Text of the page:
In all the other standards we have considered, we need to deploy a different contract for each type of token (one contract for all the same ERC-20s, one contract for each unique NFT). It is like being at the supermarket and not being able to buy all of the groceries we want at the same time, having to proceed one item after the other, from shelf to register, continuously. If we want to be able to buy a bunch of stuff at the same time, we need a new standard, and that is the ERC-1155. It allows for different “items” to be stored and created in the same contract (FTs, SFTs and NFTs), with the least possible amount of data; it is cheaper and more convenient.
For example, in a game we may exchange a currency (ERC-20) and/or NFTs (ERC-721) with other gamers; the ERC-1155 makes it possible. Moreover, it can execute a deterministic smart contract function by simply sending a token to an address (i.e. sending a token to an exchange address, the exchange could immediately return another token back to the sender’s address).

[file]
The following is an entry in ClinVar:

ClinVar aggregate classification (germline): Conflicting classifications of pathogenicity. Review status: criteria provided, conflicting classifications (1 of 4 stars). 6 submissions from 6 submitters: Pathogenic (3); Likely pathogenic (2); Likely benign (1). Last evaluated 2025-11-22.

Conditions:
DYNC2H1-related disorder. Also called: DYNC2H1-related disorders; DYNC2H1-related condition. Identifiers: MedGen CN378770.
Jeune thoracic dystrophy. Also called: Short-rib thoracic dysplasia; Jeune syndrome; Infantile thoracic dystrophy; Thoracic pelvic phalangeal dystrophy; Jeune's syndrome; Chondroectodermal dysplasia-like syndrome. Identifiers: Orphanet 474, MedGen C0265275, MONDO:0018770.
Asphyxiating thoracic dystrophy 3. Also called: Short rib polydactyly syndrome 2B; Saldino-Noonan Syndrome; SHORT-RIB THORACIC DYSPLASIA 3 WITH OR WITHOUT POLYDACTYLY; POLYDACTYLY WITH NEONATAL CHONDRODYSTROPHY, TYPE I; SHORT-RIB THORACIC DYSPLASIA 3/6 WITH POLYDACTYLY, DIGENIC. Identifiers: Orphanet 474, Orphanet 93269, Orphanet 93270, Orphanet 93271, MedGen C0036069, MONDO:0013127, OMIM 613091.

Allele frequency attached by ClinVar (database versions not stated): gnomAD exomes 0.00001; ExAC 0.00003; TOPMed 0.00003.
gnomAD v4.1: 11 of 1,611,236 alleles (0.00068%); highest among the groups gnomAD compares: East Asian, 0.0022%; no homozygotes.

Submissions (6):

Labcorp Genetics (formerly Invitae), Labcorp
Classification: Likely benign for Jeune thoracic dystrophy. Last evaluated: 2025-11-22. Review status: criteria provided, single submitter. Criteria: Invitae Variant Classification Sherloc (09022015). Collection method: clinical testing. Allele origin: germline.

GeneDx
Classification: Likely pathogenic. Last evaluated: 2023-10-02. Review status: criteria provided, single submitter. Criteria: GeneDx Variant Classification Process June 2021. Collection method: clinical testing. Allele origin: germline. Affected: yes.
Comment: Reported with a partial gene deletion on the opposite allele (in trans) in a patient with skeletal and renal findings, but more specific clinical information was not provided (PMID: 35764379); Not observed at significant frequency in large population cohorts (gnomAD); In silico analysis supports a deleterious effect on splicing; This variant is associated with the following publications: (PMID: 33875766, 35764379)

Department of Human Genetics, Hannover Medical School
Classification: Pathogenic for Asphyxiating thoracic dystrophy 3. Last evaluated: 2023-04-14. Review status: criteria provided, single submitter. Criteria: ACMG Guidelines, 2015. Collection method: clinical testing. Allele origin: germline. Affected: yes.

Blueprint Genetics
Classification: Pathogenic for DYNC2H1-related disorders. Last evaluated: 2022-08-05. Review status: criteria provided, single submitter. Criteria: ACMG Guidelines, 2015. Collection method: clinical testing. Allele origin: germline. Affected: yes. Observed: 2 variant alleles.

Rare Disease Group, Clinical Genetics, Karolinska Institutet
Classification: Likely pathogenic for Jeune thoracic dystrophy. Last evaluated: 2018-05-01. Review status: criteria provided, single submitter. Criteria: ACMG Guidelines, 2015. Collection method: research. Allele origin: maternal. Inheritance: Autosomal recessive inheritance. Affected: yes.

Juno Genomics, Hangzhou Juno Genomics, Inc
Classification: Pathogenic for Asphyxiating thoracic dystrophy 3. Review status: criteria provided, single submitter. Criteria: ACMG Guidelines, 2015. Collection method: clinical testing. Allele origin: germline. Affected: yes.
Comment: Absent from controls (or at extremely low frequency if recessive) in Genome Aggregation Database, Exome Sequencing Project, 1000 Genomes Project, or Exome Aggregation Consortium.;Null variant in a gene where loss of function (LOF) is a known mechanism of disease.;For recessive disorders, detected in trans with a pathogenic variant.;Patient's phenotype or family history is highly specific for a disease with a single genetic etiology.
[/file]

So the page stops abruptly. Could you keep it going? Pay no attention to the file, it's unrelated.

Practically, a single smart contract can mint infinite tokens forever (and it allows to save fees!)
Overall, among the Fungible tokens, some people think that the ERC-777 should be the designated one to become widely adopted. It offers, for example, more ways to protect our funds. Nevertheless, none of the above standards is without flaws and inherent risks. As a matter of fact, there are multiple reasons why ERC-20 is still the most popular one, and we can’t forget to mention that a new standard would create a lot of issues and interoperability problems, at least at the beginning.
If we consider the Non Fungible world, we are yet to see an explosion in adoption, but more and more platforms and games are coming out and it will probably be one of the trends of the next years. There are different platforms where you can go and buy collectibles directly with your Ethereum wallet (such as Metamask). One of the most famous and used is Rarible.
Only time will tell us which will be the next standard in use; proposing a solution and having the community embrace it are two very different things.